Posted in Commercial Litigation, Construction Law by

Being a part of building something that will last can be a great source of lasting satisfaction. That said, there is one thing that will sour that satisfaction regardless of how successful the project is—NOT GETTING PAID!

As anyone in the construction business knows, too many projects end up with conflicts over payment, resulting at times in ruined companies, dreams, and, in the most extreme cases, lives. But before you go hanging up the hard hat, remember: It doesn’t have to be that way. Here are a few suggestions gleaned from decades of assisting contractors, subcontractors, designers, engineers, and others, in collecting money owed them for services and materials provided to construction projects.

The reality of construction is that most people don’t take a second look at the contract that was signed (or even care to go through the trouble to sign one) until the dispute arises. Unfortunately, at that point it may be too late to clarify what the agreement was or to preserve claims that needed to be preserved. When the agreement is not clear or has not been followed, there will always be at least two sides to the story in the resulting dispute.

Maintaining a clear written contract as well as clear communication throughout the performance of the contract are both critical to being able to prove your side of the story. If you have those two things, then more often than not you will be able to avoid payment disputes. And if you don’t avoid a dispute, you will at least minimize the legal expenses necessary to force payment to you for the work or materials provided.

On the other hand, if you don’t have a clear written contract and clear communication throughout the performance of the contract and there is a disagreement on payment, you are most likely signing up for one of two things: 1) working for free; or 2) a lawsuit.

Now, for those of you who have the luxury of dictating the terms of the contract, a pointer: Make your contract fit your business. If you aren’t sure whether your contract fits your business, then consult with a construction contract lawyer. Doing so will save you time and money over the years.

For those of you who are required to sign someone else’s contract, you at least need to understand it well enough to follow the important provisions related to payment, change orders, termination options, damage limitations, and dispute resolution. If those terms aren’t acceptable, don’t sign it. If you have signed it, then follow those provisions and make sure your project managers and superintendents are familiar with and follow them. Otherwise, your rights to payment could be reduced or lost—particularly for any services or materials requested but not included in the original contract or agreement. Again, if you need help understanding what your contract requires, then consult a construction contract lawyer who can ensure you don’t end up working for free.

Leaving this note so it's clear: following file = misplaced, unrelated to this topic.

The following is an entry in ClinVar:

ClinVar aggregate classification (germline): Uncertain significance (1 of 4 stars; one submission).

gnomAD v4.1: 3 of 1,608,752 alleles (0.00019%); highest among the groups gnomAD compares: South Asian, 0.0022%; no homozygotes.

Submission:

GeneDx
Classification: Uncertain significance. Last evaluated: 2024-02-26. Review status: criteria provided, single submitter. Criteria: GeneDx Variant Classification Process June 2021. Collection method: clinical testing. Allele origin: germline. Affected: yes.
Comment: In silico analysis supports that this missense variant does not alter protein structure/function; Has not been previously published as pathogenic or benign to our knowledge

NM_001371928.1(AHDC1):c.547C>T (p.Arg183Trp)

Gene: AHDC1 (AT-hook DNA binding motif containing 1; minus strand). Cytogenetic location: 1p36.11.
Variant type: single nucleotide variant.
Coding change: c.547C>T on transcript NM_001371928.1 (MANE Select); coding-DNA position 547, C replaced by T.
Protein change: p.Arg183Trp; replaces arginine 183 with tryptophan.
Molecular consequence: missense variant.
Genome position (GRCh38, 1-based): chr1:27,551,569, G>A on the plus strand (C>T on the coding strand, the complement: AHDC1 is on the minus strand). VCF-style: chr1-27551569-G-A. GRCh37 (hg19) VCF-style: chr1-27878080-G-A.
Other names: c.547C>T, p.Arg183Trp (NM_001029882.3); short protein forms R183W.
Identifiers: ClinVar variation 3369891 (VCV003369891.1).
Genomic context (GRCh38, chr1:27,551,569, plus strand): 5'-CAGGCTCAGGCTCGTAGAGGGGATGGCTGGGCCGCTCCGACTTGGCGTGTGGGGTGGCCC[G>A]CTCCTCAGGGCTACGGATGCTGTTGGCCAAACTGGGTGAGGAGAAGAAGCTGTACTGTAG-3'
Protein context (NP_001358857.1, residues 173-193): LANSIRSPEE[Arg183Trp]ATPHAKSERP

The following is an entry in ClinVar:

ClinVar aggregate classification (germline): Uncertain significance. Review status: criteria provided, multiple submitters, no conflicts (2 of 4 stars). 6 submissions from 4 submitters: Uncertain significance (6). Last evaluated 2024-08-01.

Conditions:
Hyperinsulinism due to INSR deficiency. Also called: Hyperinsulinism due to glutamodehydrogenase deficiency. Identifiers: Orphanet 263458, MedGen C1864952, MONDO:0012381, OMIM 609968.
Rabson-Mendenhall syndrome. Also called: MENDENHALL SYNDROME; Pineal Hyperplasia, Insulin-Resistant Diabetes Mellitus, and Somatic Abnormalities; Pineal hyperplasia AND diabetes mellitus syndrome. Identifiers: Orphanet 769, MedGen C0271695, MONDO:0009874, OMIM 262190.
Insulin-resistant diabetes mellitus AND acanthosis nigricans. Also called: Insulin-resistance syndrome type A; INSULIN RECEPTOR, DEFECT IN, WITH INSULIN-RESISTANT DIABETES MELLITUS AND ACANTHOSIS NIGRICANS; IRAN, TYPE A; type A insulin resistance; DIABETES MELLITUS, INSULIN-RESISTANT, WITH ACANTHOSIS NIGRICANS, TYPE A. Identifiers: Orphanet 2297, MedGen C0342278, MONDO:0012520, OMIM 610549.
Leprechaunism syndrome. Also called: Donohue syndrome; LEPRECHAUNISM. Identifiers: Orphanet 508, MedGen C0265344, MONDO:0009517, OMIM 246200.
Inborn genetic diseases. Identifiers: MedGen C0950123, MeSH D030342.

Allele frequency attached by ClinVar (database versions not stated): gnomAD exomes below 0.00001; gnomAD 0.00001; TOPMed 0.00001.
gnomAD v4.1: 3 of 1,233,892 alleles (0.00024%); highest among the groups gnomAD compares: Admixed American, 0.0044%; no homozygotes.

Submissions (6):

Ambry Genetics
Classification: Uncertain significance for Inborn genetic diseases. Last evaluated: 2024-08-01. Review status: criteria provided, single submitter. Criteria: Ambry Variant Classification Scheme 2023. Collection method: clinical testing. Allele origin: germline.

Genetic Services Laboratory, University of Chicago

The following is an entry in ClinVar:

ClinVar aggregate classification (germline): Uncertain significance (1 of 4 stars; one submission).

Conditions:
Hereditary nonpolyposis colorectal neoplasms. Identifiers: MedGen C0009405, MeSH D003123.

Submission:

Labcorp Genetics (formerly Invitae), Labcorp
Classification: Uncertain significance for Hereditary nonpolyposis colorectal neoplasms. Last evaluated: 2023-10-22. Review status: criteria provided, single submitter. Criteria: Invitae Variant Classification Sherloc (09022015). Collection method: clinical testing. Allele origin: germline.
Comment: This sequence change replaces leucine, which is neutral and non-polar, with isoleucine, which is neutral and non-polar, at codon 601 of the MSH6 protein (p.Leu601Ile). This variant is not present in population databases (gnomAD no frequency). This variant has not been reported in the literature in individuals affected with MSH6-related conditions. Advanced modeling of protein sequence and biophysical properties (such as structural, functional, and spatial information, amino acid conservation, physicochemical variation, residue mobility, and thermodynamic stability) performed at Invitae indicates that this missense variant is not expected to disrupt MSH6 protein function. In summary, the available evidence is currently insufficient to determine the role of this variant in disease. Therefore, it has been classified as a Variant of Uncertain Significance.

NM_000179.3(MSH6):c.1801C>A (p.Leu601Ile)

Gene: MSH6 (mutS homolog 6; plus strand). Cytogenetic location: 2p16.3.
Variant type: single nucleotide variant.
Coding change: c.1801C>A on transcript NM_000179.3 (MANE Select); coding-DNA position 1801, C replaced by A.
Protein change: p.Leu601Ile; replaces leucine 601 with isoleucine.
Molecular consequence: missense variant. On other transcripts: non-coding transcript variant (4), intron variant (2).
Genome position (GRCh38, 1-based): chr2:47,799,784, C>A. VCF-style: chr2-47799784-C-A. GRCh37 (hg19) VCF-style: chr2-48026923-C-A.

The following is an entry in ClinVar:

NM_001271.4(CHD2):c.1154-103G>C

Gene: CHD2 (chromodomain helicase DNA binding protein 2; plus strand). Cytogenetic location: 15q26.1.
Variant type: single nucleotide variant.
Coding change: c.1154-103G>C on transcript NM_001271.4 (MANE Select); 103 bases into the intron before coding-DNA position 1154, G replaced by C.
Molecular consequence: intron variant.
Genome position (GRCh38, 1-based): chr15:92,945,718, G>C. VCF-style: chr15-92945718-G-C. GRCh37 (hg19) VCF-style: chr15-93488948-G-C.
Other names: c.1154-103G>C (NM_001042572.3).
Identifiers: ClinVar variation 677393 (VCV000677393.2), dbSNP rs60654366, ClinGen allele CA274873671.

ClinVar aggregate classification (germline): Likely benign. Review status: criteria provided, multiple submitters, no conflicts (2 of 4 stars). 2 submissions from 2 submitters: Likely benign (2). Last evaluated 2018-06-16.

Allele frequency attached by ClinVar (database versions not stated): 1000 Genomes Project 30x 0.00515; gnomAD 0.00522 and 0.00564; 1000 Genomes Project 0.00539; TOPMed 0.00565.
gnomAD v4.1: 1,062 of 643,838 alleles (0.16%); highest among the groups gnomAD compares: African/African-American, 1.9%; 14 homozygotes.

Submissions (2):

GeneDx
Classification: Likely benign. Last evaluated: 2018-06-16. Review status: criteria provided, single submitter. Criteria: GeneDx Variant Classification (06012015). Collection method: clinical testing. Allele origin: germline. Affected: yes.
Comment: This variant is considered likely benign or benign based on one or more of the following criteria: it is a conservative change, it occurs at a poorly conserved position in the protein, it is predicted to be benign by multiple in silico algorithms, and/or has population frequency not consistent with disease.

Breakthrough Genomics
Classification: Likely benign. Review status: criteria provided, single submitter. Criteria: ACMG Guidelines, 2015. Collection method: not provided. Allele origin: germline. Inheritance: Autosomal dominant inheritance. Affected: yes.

Finally, if you find yourself providing construction services or materials without a signed contract, there are still some things you can do to improve the chances of getting paid and avoiding a lawsuit, or at least simplifying the lawsuit if one is necessary. An agreement does not need to be in writing and signed by both parties to be enforceable. Providing construction service or materials without a written contract is not recommended, but it happens. A verbal agreement or an agreement based upon letters, emails, texts, napkin scribbles, or an estimate can be enforced if you can prove what the agreement was.

That said, the easier it is to prove the agreement, the better off you are. Make sure you have at least provided enough evidence for your agreement that it can be proven after the fact if need be. For example, after that handshake “establishing” your agreement, send a letter or an email confirming the terms of your understanding of what the agreement is. Or, if something changes on the project that is different than what was originally discussed or agreed to, and a written change order is not provided before you need to begin working on the changed work, then send a quick email confirming your understanding. If the other party fails to respond to your letter or email, then it will be much easier to prove that what you expressed as your understanding was, in fact, the agreement between the two of you. If the other party does respond, then you have an opportunity to iron out any issues in advance.

Long story short: If possible, get your agreement in writing and make sure your performance of the work is consistent with the terms of the contract related to payment, change orders, termination options, damage limitations, and dispute resolution. If your agreement is not formally signed by both parties, then take steps to clarify in writing what the agreement or change to the agreement is. If these precautions are carefully followed you will improve your chances of receiving timely payment for the projects you participate in and, by receiving payment, you will preserve the pride and satisfaction you’ll feel in having contributed to another successful construction project.

Still have questions? Don’t hesitate to give me a call.

Conrad Headshot
Conrad H. Johansen
801.365.1014
Conrad@snjlegal.com

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